The last time opposing starters each struck out 10 in a post-season game was back in 1944 in Game 5 of the World Series when Mort Cooper of the St. Louis Cardinals struck out 12 and Denny Galehouse of the St. Louis Browns struck out 10.

Michael Cuddyer not shining in left field early in NLDS Game 1

Michael Cuddyer
AP Photo/Kathy Kmonicek

Mets outfielder Michael Cuddyer has already made a pair of mistakes in left field and he’s only four innings into the first game of the best-of-five NLDS against the Dodgers.

Leading off the second inning, Justin Turner sent a well-struck liner to Cuddyer which was quite catchable, but the ball clanked off of the veteran’s glove. Turner was credited with a double. Mets starter Jacob deGrom was able to work around the misplay, striking out Andre Ethier, A.J. Ellis, and Clayton Kershaw to close out the frame.

With two outs in the third inning, Corey Seager sent a fly ball down the left field line. Cuddyer took an inefficient route and the ball bounced about a foot inside the foul line, then into the stands, giving Seager a ground-rule double. To add insult to injury, Cuddyer ended up tumbling over the fence. deGrom, again, worked around Cuddyer’s mistake, striking out Adrian Gonzalez to end the inning.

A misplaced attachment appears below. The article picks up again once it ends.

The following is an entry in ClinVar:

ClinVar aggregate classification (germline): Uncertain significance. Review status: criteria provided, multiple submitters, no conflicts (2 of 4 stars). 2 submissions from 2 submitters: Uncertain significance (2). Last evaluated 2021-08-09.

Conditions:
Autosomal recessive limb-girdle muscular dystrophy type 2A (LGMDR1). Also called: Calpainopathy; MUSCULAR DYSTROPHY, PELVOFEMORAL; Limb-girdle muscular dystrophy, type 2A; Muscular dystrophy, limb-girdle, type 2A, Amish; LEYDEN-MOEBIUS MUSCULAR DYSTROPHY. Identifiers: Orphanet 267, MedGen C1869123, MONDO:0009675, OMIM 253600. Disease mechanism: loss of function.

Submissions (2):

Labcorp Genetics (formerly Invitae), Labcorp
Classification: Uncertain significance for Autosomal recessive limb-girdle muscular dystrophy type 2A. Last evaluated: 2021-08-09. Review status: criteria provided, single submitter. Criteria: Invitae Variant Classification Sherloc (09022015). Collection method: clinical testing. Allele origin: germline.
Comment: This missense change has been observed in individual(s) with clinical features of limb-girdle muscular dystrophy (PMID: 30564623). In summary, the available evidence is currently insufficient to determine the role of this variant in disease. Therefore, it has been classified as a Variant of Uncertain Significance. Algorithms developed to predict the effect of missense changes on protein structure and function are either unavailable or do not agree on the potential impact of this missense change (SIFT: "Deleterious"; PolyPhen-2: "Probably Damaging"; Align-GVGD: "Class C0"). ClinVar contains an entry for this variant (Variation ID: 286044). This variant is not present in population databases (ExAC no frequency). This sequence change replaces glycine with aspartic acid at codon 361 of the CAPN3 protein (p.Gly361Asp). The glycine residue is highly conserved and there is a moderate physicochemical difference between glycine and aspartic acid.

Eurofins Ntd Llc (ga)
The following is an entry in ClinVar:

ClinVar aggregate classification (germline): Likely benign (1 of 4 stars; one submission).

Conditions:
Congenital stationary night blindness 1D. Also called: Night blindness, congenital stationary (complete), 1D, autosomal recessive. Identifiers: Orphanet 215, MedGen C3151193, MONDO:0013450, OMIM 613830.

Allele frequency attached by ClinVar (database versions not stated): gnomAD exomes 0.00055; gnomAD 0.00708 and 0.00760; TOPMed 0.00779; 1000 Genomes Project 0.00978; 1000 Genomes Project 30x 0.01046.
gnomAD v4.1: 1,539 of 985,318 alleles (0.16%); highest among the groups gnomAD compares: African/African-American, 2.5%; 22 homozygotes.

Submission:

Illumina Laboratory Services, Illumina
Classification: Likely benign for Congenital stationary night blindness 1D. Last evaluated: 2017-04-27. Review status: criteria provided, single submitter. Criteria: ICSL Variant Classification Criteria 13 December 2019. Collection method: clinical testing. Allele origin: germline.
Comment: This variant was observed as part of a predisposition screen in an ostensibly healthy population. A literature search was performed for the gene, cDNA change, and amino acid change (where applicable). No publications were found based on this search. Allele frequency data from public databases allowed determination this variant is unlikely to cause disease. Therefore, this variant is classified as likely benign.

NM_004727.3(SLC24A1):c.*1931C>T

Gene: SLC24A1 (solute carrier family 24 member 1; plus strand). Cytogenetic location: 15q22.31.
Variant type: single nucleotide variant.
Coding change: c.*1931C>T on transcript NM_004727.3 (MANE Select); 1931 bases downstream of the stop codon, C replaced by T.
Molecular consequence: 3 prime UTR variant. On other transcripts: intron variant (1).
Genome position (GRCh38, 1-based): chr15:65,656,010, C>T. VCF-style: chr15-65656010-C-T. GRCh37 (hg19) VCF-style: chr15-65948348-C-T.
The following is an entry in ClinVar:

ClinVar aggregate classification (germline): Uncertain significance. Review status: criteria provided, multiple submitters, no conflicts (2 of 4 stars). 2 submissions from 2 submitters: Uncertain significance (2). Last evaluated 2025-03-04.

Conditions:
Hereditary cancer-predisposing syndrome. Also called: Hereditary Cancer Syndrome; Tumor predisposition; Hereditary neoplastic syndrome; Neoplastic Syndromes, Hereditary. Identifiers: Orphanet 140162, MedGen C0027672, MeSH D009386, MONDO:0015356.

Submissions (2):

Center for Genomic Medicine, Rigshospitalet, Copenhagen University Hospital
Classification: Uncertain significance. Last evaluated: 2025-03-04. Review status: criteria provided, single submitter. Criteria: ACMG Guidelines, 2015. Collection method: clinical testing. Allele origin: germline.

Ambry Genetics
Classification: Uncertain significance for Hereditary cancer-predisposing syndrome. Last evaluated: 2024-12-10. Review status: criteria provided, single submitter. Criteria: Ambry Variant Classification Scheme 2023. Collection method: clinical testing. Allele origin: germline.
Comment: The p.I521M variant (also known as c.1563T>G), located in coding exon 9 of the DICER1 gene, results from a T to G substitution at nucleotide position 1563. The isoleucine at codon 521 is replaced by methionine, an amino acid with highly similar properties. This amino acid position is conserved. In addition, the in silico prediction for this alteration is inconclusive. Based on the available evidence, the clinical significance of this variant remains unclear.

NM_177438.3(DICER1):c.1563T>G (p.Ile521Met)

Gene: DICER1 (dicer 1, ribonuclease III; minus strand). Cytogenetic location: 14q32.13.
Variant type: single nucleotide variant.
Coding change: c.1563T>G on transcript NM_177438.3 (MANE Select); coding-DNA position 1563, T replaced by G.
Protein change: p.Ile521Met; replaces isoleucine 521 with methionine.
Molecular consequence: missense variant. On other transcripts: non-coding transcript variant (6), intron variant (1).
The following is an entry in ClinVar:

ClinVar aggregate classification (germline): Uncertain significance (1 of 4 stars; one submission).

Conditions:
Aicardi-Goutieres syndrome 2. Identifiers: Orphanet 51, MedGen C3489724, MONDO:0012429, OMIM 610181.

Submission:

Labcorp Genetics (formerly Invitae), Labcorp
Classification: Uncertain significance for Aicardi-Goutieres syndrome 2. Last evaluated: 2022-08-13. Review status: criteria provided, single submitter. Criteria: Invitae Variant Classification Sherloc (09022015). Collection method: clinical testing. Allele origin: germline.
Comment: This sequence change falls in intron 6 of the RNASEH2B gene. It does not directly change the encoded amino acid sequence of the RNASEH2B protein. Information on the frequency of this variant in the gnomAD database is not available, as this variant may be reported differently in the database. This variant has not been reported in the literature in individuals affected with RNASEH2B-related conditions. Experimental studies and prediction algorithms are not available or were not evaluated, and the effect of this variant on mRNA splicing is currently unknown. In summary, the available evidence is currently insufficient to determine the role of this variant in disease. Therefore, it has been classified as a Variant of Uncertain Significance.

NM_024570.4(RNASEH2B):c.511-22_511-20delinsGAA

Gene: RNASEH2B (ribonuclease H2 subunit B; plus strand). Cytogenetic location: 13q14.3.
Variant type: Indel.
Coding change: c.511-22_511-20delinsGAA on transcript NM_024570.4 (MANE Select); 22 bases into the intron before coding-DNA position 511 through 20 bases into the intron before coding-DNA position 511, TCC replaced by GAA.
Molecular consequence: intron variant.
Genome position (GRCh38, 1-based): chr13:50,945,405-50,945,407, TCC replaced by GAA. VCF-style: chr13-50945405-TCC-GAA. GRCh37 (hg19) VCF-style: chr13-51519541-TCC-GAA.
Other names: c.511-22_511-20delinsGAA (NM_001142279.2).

Because he bats right-handed, Cuddyer got the start in left field over the left-handed-hitting rookie Michael Conforto against Kershaw, a southpaw. Conforto mustered only a .481 OPS against lefties this season compared to Cuddyer’s .698. Despite the batting disparity, one wonders how short a leash manager Terry Collins has on Cuddyer given his defense.